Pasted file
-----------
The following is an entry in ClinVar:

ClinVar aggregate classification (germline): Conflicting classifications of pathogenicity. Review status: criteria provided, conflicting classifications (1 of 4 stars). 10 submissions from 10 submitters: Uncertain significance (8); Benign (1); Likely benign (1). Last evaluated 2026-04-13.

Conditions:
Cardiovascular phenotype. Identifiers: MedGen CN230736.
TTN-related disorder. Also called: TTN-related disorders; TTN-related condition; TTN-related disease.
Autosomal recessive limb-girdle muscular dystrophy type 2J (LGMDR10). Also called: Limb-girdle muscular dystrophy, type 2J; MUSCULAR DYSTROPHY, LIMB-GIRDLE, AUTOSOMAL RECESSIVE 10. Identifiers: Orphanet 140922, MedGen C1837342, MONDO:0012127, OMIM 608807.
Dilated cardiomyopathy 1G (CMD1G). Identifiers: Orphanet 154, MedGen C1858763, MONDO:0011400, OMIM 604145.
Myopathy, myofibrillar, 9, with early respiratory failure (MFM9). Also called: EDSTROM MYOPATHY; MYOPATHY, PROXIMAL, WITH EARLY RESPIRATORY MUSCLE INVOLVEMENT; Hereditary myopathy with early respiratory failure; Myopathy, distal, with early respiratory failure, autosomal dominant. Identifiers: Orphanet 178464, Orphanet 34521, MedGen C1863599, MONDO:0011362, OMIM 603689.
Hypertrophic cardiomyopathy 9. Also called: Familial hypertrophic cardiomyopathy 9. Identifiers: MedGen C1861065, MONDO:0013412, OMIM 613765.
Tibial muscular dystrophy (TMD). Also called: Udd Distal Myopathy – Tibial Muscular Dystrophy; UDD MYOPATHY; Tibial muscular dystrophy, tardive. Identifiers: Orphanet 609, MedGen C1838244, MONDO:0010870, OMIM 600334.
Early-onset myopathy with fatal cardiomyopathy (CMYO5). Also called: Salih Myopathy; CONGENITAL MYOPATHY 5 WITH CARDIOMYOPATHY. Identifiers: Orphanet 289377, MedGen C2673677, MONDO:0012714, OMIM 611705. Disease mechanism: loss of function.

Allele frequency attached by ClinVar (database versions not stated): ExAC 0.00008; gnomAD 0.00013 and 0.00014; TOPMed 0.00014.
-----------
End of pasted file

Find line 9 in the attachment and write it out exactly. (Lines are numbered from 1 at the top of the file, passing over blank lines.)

Hypertrophic cardiomyopathy 9. Also called: Familial hypertrophic cardiomyopathy 9. Identifiers: MedGen C1861065, MONDO:0013412, OMIM 613765.